August 3, 2016
According to @CN2, a news network in Kentucky, the state’s statewide government-owned fiber optic broadband network is behind schedule. Officials originally thought the project would be complete some time in 2018. The news network now reports, “The first phase of the project, which includes Frankfort, Louisville, northern Kentucky, and areas of rural southeastern Kentucky, are now anticipated to be completed by the first quarter of 2019.”
This news is hardly surprising—government officials are often far too optimistic is their estimates for how long ambitious taxpayer-funded networks will take to build.
What happened? Officials mistakenly thought the rights of way needed to access utility polls were mostly owned by government entities. Kentucky Communications Network Authority Executive Director Chris Moore said, “They anticipated that a lot of them would be public right-of-ways, not privately owned, and of the privately owned, they miscounted thinking that a lot of them were owned by electric utilities and other entities, but it turns out that a lot more of them were owned by” private sector companies.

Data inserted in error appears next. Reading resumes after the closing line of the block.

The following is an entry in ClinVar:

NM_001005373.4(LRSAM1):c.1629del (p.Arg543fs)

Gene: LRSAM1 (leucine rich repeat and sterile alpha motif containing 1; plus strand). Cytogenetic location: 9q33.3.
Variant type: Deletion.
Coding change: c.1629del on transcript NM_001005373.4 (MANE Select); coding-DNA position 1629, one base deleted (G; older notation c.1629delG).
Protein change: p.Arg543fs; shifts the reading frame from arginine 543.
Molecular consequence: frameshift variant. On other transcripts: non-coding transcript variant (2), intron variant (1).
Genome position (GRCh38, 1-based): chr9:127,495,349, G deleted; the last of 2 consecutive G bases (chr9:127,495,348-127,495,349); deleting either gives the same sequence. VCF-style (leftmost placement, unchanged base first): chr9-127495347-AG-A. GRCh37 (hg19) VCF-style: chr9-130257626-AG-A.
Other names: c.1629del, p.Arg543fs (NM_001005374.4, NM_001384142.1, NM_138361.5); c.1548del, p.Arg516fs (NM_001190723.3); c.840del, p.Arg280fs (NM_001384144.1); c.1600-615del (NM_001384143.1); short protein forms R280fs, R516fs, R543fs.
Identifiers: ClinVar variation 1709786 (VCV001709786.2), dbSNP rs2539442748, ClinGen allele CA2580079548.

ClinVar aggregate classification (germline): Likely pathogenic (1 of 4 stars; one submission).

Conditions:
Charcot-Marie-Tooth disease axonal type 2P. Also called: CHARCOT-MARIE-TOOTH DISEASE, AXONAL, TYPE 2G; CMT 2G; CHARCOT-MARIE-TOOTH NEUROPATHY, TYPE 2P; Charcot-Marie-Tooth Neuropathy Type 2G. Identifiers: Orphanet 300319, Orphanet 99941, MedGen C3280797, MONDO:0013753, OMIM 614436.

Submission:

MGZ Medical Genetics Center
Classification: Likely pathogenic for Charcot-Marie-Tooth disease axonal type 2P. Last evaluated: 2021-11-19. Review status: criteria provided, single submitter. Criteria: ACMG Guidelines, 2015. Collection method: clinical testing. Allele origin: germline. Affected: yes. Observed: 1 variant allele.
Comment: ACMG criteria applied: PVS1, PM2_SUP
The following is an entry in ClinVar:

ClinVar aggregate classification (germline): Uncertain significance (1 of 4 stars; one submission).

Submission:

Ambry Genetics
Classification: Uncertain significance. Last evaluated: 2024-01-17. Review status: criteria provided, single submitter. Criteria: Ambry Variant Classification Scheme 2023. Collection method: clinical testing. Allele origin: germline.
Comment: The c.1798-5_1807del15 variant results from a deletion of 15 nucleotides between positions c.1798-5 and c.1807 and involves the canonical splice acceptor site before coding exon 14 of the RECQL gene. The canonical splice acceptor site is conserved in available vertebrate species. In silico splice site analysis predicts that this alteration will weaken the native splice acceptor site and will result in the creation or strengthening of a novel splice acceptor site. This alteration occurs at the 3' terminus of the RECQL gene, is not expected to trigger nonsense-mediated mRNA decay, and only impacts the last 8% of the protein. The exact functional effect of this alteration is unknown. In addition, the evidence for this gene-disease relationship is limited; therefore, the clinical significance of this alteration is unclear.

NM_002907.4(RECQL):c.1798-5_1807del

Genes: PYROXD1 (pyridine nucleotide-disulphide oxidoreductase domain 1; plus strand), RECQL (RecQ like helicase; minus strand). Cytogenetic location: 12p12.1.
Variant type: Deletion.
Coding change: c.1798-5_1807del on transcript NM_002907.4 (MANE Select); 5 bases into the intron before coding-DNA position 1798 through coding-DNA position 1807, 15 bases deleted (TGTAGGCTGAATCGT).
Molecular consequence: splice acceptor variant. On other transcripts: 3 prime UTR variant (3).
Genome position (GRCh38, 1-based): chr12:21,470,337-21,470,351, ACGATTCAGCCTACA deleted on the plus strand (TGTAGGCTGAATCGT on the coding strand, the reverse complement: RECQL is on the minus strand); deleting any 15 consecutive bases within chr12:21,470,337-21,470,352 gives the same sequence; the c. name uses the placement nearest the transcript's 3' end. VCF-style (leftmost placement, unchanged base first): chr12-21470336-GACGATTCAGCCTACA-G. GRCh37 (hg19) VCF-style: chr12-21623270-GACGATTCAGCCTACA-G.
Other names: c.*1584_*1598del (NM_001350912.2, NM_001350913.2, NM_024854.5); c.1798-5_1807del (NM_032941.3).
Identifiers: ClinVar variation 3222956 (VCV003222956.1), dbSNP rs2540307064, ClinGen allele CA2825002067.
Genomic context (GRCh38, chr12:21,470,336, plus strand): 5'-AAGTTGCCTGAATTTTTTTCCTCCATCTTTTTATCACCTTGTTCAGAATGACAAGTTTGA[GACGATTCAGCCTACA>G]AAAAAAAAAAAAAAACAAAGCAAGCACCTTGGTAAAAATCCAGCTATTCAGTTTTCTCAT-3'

This oversight is also hardly surprising—as the Coalition for the New Economy has routinely argued, government officials generally don’t have the expertise to design, build, and operate highly complex fiber optic broadband networks.
KentuckyWired still has an estimated price tag of $324.4 million, $30 million of which will come from state general funds bonds, $23.5 million of which will come from federal taxpayers in the form of grants, and $271 million that will come from private sector investors. As @CN2 explains, KentuckyWired will “serve other public sector organizations, like public libraries and public school districts” and will be “open access” so cities, partners, businesses or other groups can link to it. It will not provide service directly to consumers.
KentuckyWired has already run into several problems, including budget issues, since the project was announced a couple of years ago. Read the Coalition for the New Economy’s past posts on KentuckyWired here, here, and here.
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